We conducted a randomized controlled trial on the effect of an intervention to reduce delay in seeking treatment in response to ACS symptoms on knowledge, attitudes and beliefs about ACS symptoms and appropriate response to symptoms in patients with CHD. The design and methods of the multicenter study, previously described in detail (Dracup et al., 2006), are summarized below. Study participants completed an instrument package at baseline and 3 and 12 months after the intervention that included questions on knowledge, attitudes and beliefs about ACS symptoms and appropriate response to symptoms. Approval for the study was obtained from the Institutional Review Boards, Human Research Ethics Committees, or equivalent of each of the investigators’ institutions and study sites at which patients were recruited.
The study was conducted from six centers: the University of California, San Francisco (data and project coordinating center); University of California, Los Angeles; University of Washington; University of Kentucky; University of Pennsylvania; and University of Technology Sydney, Australia. Participants were recruited from multiple hospital cardiovascular and coronary catheterization units and in a variety of outpatient clinics and medical practices in the community. Participation was solicited by several means including letters from patients’ healthcare providers, signs placed in outpatient clinics, and radio announcements. Patients were eligible for the study if they had a diagnosis of CHD, confirmed by their physician and/or medical record, and lived independently (i.e., not in an institutional setting). Exclusion criteria were: 1) complicating serious comorbidity such as a major psychiatric illness or chronic renal failure, 2) untreated malignancy or neurological disorder that impaired cognition, 3) inability to understand spoken English and unable to respond to English language questions on the data collection instruments, and 4) major and uncorrected hearing loss. Patients who agreed to participate in the study attended interviews at the hospital, clinic or office where baseline data were collected.
The intervention was based on Leventhal's self-regulatory model of illness behavior (Leventhal, Safar and Panagis, 1981; Leventhal and Cameron, 1987) and addressed the three areas recommended by the National Heart Lung and Blood Institute Working Group on Educational Strategies to Prevent Prehospital Delay in Patients at High Risk for Acute Myocardial Infarction: i) information, ii) emotional issues and iii) social factors (Dracup et al., 1997).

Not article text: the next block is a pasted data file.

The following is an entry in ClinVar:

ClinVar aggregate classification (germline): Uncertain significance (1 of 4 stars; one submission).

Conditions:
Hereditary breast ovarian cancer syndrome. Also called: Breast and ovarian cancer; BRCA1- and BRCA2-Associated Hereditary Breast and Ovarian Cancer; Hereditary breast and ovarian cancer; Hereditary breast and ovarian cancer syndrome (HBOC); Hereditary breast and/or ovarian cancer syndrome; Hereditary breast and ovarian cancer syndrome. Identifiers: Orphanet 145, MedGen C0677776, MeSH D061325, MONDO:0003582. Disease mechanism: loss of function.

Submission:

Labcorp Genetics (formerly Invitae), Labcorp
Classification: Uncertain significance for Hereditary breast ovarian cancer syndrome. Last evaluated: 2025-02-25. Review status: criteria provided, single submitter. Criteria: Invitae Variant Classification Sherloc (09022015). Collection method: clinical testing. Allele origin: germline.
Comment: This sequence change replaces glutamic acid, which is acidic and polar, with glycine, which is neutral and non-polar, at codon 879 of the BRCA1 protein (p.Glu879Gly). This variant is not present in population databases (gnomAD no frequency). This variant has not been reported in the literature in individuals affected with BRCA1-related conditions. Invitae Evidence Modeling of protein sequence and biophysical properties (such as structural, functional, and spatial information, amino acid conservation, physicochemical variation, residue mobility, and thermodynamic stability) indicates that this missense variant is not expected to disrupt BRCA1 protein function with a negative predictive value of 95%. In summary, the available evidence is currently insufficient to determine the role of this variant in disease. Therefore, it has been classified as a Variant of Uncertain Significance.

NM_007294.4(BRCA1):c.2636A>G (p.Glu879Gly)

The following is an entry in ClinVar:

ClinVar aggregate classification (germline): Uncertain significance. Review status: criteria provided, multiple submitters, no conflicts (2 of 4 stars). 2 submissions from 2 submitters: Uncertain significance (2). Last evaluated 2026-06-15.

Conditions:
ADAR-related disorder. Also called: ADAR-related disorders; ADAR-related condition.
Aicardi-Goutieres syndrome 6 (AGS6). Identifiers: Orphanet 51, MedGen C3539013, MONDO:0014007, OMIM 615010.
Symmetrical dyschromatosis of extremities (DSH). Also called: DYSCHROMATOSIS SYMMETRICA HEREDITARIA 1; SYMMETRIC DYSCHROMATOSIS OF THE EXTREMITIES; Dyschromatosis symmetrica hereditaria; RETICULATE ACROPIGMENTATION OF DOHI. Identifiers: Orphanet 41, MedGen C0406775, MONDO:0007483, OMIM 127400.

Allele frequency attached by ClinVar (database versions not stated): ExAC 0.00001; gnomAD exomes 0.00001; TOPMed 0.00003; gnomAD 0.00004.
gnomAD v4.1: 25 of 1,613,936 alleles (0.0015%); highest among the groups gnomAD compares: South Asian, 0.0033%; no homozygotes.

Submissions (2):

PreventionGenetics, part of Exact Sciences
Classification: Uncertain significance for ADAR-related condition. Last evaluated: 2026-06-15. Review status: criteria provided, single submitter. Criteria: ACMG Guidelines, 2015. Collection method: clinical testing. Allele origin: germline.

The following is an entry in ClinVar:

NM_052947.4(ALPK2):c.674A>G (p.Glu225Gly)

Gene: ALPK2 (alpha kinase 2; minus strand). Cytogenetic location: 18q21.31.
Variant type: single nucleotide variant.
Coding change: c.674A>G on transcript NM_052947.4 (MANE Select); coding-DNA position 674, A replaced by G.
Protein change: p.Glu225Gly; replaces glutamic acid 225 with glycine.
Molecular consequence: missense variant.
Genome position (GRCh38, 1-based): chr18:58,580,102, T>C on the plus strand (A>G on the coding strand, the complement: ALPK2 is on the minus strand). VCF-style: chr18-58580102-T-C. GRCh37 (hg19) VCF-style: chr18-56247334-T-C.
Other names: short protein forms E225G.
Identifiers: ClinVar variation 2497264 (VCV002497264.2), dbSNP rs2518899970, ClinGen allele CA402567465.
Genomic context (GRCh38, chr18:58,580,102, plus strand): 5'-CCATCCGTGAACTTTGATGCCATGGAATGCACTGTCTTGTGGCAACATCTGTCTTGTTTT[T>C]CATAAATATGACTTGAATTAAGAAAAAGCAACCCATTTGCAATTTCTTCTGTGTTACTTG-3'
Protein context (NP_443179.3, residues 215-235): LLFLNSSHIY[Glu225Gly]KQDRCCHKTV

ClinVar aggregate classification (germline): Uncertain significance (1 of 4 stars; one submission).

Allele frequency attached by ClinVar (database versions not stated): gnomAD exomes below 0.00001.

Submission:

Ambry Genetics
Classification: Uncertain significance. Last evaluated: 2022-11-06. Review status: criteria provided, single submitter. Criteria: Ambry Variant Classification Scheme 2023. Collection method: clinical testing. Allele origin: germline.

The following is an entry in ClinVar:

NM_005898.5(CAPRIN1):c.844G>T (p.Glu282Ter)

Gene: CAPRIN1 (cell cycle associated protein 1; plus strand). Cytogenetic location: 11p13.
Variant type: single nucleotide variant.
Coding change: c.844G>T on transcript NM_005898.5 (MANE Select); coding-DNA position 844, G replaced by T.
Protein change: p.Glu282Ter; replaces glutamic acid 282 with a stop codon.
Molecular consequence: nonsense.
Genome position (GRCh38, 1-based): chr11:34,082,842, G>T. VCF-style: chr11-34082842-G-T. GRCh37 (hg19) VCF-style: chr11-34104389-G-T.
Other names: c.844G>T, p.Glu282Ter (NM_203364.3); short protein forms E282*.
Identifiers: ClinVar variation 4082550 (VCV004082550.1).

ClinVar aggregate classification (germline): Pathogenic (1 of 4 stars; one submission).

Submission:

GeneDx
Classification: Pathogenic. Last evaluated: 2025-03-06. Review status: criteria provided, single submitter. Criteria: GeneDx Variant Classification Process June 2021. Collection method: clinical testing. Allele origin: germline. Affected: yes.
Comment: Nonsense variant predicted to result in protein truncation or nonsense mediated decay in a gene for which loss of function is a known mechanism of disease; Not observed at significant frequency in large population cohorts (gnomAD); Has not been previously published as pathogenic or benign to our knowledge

Patients were given information about typical symptoms, possible variability in symptom presentation and the fact that onset may be gradual and intermittent, rather than classic sudden crushing chest pain. Patients were advised to take appropriate actions, i.e. take nitroglycerin tablets (if prescribed) and aspirin (if not contraindicated), and call an ambulance immediately. Patients were given the National Heart Attack Alert Program advisory form to post at home (available at www.nhlbi.nih.gov/health/public/heart/mi/core_bk.htm).
Patients were assisted in anticipating emotional responses to ACS symptoms and acknowledging that these responses could delay the receipt of treatment. The rewards of seeking treatment quickly were emphasized, i.e. preservation of heart muscle and increased chance of survival. They were told that denial or suppression of the serious nature of symptoms is common but contributes to treatment delay and that attribution of symptoms to a body system other than the heart is common. Emotional issues were addressed partially through the use of scenarios featuring individuals who resembled the patient. Through role-playing, patients were asked to anticipate emotions they might have when they experience symptoms of ACS and guided through the appropriate action steps. Patients rehearsed their response to the onset of cardiac symptoms with the nurse to increase the likelihood of responding appropriately even when experiencing emotional reactions such as anxiety.
Patients were advised to consult immediately with their spouse or significant other in the case of symptoms. When present with the patient, the spouse or a significant other (family member or friend) was invited to attend the intervention session and were "deputized" to act as the decision maker if the patient hesitated to call the EMS number within 15 minutes of symptom onset.
The intervention was delivered in an individualized, one-on-one session of approximately 40 minutes with the patient (and significant other when possible). Using a script, an experienced cardiovascular nurse with postgraduate qualifications at each site used a flipchart with the main points listed and pictures illustrating the process of coronary occlusion and how reperfusion therapies restore blood flow to the myocardium. The information sheet (the advisory form), personalized for the patient’s use and completed at the end of the intervention session, was provided. Patients were asked to place it in a prominent place in the home (e.g. near their telephone).